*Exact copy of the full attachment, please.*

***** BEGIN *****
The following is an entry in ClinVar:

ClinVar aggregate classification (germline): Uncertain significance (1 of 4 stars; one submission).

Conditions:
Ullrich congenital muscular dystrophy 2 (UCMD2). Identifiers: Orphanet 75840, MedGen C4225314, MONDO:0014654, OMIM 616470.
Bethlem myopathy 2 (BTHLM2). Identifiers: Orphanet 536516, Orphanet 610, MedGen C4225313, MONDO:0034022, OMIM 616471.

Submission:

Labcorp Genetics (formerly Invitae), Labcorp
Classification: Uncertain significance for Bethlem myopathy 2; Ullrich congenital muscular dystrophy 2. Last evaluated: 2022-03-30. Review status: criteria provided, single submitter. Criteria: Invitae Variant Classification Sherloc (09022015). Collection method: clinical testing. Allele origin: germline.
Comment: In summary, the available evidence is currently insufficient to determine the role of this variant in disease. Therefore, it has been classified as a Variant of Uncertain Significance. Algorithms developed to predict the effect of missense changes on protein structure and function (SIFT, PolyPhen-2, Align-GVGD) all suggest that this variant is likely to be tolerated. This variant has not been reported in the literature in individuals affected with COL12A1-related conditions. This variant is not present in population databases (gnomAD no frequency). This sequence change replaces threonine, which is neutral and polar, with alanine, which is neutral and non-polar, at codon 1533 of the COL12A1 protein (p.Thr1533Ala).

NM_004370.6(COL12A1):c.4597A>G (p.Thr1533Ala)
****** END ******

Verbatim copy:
The following is an entry in ClinVar:

ClinVar aggregate classification (germline): Uncertain significance (1 of 4 stars; one submission).

Conditions:
Ullrich congenital muscular dystrophy 2 (UCMD2). Identifiers: Orphanet 75840, MedGen C4225314, MONDO:0014654, OMIM 616470.
Bethlem myopathy 2 (BTHLM2). Identifiers: Orphanet 536516, Orphanet 610, MedGen C4225313, MONDO:0034022, OMIM 616471.

Submission:

Labcorp Genetics (formerly Invitae), Labcorp
Classification: Uncertain significance for Bethlem myopathy 2; Ullrich congenital muscular dystrophy 2. Last evaluated: 2022-03-30. Review status: criteria provided, single submitter. Criteria: Invitae Variant Classification Sherloc (09022015). Collection method: clinical testing. Allele origin: germline.
Comment: In summary, the available evidence is currently insufficient to determine the role of this variant in disease. Therefore, it has been classified as a Variant of Uncertain Significance. Algorithms developed to predict the effect of missense changes on protein structure and function (SIFT, PolyPhen-2, Align-GVGD) all suggest that this variant is likely to be tolerated. This variant has not been reported in the literature in individuals affected with COL12A1-related conditions. This variant is not present in population databases (gnomAD no frequency). This sequence change replaces threonine, which is neutral and polar, with alanine, which is neutral and non-polar, at codon 1533 of the COL12A1 protein (p.Thr1533Ala).

NM_004370.6(COL12A1):c.4597A>G (p.Thr1533Ala)